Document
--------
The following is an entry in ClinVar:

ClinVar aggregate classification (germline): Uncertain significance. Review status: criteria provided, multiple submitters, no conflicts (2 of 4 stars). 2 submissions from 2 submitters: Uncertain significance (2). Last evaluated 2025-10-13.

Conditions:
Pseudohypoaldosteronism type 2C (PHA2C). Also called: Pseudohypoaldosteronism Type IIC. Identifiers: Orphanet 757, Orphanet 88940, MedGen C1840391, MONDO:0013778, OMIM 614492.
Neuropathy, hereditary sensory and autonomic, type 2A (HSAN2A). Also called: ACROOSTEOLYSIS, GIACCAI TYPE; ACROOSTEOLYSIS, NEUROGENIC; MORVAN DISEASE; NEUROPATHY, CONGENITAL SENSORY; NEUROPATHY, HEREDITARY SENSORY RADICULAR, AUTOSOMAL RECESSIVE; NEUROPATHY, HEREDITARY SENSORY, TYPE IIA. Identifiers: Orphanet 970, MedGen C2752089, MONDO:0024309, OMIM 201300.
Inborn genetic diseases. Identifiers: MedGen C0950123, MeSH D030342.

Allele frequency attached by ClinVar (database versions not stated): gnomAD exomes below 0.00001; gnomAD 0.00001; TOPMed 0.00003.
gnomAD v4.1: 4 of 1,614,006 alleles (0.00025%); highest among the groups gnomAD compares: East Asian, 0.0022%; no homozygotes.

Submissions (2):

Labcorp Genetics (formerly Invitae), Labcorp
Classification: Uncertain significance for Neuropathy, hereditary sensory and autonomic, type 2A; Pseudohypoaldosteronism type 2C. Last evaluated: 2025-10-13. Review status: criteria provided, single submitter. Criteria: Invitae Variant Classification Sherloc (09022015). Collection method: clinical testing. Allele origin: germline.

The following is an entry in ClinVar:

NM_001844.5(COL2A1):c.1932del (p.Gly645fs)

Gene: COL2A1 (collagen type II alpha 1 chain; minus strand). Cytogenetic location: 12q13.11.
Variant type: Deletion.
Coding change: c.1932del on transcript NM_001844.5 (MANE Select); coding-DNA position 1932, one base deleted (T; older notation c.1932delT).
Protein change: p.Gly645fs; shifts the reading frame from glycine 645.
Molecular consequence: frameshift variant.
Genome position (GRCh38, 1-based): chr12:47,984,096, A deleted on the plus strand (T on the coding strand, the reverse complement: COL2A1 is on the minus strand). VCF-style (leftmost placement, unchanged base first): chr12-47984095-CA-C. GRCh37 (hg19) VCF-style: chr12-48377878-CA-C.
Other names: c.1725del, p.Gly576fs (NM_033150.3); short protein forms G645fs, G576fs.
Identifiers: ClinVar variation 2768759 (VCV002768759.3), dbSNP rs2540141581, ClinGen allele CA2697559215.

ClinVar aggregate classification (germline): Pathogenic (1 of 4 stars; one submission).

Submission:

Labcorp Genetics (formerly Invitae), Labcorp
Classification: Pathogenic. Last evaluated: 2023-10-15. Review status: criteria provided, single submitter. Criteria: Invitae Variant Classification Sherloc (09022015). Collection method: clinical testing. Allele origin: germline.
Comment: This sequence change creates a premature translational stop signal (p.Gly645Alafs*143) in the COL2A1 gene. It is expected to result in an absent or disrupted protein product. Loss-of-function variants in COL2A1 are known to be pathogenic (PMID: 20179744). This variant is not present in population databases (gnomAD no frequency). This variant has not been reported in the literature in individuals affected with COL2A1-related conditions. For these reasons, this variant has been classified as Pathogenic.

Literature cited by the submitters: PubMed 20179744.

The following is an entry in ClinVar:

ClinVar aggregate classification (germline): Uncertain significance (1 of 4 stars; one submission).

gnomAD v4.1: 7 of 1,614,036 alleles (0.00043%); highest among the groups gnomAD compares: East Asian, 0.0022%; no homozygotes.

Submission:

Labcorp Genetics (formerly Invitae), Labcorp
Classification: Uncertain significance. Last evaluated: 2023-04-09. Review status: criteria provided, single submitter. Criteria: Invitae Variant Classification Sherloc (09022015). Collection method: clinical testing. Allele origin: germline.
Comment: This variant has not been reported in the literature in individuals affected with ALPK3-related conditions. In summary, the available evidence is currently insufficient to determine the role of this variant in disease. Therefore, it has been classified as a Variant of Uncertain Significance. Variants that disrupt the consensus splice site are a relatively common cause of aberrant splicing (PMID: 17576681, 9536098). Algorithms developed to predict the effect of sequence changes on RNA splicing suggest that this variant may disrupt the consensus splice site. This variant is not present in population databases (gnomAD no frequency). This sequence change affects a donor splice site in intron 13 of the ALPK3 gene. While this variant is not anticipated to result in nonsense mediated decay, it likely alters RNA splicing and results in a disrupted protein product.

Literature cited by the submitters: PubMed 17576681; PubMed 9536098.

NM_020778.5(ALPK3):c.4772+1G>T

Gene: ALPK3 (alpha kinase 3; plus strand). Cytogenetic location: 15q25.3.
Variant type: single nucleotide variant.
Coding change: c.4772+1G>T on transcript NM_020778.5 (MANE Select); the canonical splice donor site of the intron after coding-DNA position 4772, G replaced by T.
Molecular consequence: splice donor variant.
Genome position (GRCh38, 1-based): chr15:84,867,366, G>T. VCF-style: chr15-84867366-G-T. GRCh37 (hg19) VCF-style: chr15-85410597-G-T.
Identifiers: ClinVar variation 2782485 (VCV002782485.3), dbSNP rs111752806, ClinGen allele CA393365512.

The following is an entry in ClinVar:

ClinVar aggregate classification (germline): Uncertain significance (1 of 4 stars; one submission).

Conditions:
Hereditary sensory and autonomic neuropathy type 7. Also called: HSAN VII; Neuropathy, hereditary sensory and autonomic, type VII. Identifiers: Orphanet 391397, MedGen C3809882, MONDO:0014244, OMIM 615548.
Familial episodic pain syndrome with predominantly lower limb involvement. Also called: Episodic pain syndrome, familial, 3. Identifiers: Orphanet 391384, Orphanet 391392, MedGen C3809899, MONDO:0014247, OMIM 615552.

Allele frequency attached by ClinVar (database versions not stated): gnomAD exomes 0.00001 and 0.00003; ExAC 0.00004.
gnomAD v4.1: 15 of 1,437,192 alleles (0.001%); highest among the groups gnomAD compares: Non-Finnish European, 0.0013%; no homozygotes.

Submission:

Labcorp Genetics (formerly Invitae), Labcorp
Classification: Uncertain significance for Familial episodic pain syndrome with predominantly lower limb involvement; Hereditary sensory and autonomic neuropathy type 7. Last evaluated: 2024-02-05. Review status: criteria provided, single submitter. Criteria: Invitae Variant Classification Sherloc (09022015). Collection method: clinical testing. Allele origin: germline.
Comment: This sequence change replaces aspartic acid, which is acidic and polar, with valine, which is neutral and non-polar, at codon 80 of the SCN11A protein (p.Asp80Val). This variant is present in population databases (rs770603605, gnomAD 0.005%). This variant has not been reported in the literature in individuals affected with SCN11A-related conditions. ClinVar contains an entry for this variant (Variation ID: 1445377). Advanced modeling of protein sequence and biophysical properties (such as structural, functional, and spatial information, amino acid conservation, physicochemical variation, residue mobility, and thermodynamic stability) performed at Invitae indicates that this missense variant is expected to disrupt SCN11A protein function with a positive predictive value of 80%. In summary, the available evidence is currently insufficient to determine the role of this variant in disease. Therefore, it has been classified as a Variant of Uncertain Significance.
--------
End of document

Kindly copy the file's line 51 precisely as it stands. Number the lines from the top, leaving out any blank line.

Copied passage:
Labcorp Genetics (formerly Invitae), Labcorp